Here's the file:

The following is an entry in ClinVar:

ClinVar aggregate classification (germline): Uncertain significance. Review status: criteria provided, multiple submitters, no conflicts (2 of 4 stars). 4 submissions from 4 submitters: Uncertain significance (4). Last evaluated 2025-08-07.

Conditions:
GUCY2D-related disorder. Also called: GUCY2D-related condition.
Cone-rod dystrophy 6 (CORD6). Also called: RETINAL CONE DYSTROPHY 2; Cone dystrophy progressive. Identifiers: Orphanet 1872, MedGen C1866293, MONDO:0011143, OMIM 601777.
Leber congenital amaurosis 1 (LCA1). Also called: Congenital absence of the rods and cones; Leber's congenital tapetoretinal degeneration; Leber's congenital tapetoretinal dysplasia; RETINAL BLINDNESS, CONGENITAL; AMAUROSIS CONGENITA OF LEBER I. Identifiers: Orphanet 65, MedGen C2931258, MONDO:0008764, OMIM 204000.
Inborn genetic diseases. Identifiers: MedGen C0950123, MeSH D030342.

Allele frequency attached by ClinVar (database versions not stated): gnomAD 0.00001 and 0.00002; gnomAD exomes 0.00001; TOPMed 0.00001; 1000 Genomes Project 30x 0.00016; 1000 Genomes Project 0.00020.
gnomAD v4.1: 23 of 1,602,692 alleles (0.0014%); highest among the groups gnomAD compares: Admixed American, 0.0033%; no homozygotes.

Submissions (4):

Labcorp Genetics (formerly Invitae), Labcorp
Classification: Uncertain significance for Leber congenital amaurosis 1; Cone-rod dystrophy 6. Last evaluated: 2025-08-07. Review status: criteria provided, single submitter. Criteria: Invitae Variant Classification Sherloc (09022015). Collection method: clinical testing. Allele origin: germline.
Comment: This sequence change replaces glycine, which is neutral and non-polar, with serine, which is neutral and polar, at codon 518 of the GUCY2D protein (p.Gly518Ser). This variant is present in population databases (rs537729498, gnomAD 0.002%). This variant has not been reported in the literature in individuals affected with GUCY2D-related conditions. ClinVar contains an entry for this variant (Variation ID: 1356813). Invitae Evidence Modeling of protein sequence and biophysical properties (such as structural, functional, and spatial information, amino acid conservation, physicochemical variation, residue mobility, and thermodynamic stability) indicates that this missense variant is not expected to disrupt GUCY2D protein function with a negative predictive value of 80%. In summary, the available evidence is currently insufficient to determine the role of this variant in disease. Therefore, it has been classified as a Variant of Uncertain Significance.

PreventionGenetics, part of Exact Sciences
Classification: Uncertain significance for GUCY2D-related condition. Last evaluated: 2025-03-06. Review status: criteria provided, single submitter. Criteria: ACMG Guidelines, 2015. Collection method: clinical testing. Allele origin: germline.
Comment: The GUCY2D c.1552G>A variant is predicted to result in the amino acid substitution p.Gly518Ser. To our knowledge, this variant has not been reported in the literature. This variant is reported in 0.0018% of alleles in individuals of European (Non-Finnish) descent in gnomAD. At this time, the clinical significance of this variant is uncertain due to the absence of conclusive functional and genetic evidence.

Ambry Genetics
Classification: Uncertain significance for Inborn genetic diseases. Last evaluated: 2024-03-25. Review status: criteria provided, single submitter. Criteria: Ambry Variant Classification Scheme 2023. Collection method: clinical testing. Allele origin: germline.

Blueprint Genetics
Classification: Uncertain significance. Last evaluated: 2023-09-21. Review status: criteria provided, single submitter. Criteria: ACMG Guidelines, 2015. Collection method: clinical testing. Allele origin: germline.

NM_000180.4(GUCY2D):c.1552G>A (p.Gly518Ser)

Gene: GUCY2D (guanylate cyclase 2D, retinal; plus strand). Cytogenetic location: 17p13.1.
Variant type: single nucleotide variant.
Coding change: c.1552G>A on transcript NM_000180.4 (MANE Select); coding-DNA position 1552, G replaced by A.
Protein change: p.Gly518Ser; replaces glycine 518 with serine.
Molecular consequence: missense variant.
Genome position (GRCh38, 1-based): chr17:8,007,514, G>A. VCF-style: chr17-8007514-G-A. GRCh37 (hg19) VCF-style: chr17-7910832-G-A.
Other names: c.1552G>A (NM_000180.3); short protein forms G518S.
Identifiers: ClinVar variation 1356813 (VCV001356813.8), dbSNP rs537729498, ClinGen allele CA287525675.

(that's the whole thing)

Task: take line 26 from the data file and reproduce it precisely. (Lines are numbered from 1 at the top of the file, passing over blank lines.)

Molecular consequence: missense variant.